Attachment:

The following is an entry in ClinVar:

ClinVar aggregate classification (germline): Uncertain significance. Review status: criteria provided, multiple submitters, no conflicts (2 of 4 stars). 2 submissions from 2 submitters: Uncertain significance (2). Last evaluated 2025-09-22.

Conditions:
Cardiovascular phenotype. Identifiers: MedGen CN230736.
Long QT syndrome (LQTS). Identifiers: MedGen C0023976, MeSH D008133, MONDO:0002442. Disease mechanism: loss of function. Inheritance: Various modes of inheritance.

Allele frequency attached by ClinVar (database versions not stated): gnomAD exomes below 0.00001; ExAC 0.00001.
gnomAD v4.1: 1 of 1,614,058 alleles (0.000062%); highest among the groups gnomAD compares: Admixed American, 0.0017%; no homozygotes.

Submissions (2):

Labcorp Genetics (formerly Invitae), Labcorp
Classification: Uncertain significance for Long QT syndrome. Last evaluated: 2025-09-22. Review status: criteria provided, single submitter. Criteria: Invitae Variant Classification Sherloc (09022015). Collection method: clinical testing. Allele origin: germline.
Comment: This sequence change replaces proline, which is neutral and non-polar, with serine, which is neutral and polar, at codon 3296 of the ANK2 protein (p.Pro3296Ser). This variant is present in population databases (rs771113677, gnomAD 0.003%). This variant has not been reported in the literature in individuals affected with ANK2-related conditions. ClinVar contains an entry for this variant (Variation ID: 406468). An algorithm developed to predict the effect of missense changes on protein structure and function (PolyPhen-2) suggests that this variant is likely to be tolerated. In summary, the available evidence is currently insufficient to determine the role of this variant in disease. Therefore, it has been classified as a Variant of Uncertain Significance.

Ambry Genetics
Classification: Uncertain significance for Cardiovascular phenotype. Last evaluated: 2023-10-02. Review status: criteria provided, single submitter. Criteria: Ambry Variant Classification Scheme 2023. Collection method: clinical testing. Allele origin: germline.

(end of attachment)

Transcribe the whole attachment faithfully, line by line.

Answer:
The following is an entry in ClinVar:

ClinVar aggregate classification (germline): Uncertain significance. Review status: criteria provided, multiple submitters, no conflicts (2 of 4 stars). 2 submissions from 2 submitters: Uncertain significance (2). Last evaluated 2025-09-22.

Conditions:
Cardiovascular phenotype. Identifiers: MedGen CN230736.
Long QT syndrome (LQTS). Identifiers: MedGen C0023976, MeSH D008133, MONDO:0002442. Disease mechanism: loss of function. Inheritance: Various modes of inheritance.

Allele frequency attached by ClinVar (database versions not stated): gnomAD exomes below 0.00001; ExAC 0.00001.
gnomAD v4.1: 1 of 1,614,058 alleles (0.000062%); highest among the groups gnomAD compares: Admixed American, 0.0017%; no homozygotes.

Submissions (2):

Labcorp Genetics (formerly Invitae), Labcorp
Classification: Uncertain significance for Long QT syndrome. Last evaluated: 2025-09-22. Review status: criteria provided, single submitter. Criteria: Invitae Variant Classification Sherloc (09022015). Collection method: clinical testing. Allele origin: germline.
Comment: This sequence change replaces proline, which is neutral and non-polar, with serine, which is neutral and polar, at codon 3296 of the ANK2 protein (p.Pro3296Ser). This variant is present in population databases (rs771113677, gnomAD 0.003%). This variant has not been reported in the literature in individuals affected with ANK2-related conditions. ClinVar contains an entry for this variant (Variation ID: 406468). An algorithm developed to predict the effect of missense changes on protein structure and function (PolyPhen-2) suggests that this variant is likely to be tolerated. In summary, the available evidence is currently insufficient to determine the role of this variant in disease. Therefore, it has been classified as a Variant of Uncertain Significance.

Ambry Genetics
Classification: Uncertain significance for Cardiovascular phenotype. Last evaluated: 2023-10-02. Review status: criteria provided, single submitter. Criteria: Ambry Variant Classification Scheme 2023. Collection method: clinical testing. Allele origin: germline.